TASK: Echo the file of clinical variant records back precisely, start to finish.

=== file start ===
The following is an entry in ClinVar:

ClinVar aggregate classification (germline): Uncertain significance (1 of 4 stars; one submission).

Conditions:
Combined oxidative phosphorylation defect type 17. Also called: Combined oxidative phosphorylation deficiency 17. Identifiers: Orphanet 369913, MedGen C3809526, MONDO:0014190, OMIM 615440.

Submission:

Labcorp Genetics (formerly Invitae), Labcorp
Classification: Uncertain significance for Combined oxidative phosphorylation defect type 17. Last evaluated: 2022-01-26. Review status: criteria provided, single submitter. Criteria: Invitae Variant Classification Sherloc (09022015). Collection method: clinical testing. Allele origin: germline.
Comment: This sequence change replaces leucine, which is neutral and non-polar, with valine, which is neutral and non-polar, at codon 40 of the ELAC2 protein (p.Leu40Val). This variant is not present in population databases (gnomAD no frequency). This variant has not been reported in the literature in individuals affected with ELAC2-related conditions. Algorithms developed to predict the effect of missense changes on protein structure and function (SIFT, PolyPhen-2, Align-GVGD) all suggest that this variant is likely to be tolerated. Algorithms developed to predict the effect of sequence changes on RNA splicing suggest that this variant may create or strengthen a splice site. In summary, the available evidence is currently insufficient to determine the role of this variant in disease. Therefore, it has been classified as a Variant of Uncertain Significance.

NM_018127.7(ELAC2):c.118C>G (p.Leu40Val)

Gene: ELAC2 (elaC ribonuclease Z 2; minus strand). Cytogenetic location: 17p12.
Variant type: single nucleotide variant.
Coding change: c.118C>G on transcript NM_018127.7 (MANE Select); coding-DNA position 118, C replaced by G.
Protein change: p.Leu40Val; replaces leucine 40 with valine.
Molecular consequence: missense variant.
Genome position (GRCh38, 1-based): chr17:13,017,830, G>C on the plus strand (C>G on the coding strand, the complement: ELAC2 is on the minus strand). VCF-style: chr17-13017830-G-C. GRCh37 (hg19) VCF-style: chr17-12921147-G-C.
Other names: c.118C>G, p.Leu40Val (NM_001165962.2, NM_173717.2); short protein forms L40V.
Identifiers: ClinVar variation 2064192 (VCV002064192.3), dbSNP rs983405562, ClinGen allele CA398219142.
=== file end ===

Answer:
The following is an entry in ClinVar:

ClinVar aggregate classification (germline): Uncertain significance (1 of 4 stars; one submission).

Conditions:
Combined oxidative phosphorylation defect type 17. Also called: Combined oxidative phosphorylation deficiency 17. Identifiers: Orphanet 369913, MedGen C3809526, MONDO:0014190, OMIM 615440.

Submission:

Labcorp Genetics (formerly Invitae), Labcorp
Classification: Uncertain significance for Combined oxidative phosphorylation defect type 17. Last evaluated: 2022-01-26. Review status: criteria provided, single submitter. Criteria: Invitae Variant Classification Sherloc (09022015). Collection method: clinical testing. Allele origin: germline.
Comment: This sequence change replaces leucine, which is neutral and non-polar, with valine, which is neutral and non-polar, at codon 40 of the ELAC2 protein (p.Leu40Val). This variant is not present in population databases (gnomAD no frequency). This variant has not been reported in the literature in individuals affected with ELAC2-related conditions. Algorithms developed to predict the effect of missense changes on protein structure and function (SIFT, PolyPhen-2, Align-GVGD) all suggest that this variant is likely to be tolerated. Algorithms developed to predict the effect of sequence changes on RNA splicing suggest that this variant may create or strengthen a splice site. In summary, the available evidence is currently insufficient to determine the role of this variant in disease. Therefore, it has been classified as a Variant of Uncertain Significance.

NM_018127.7(ELAC2):c.118C>G (p.Leu40Val)

Gene: ELAC2 (elaC ribonuclease Z 2; minus strand). Cytogenetic location: 17p12.
Variant type: single nucleotide variant.
Coding change: c.118C>G on transcript NM_018127.7 (MANE Select); coding-DNA position 118, C replaced by G.
Protein change: p.Leu40Val; replaces leucine 40 with valine.
Molecular consequence: missense variant.
Genome position (GRCh38, 1-based): chr17:13,017,830, G>C on the plus strand (C>G on the coding strand, the complement: ELAC2 is on the minus strand). VCF-style: chr17-13017830-G-C. GRCh37 (hg19) VCF-style: chr17-12921147-G-C.
Other names: c.118C>G, p.Leu40Val (NM_001165962.2, NM_173717.2); short protein forms L40V.
Identifiers: ClinVar variation 2064192 (VCV002064192.3), dbSNP rs983405562, ClinGen allele CA398219142.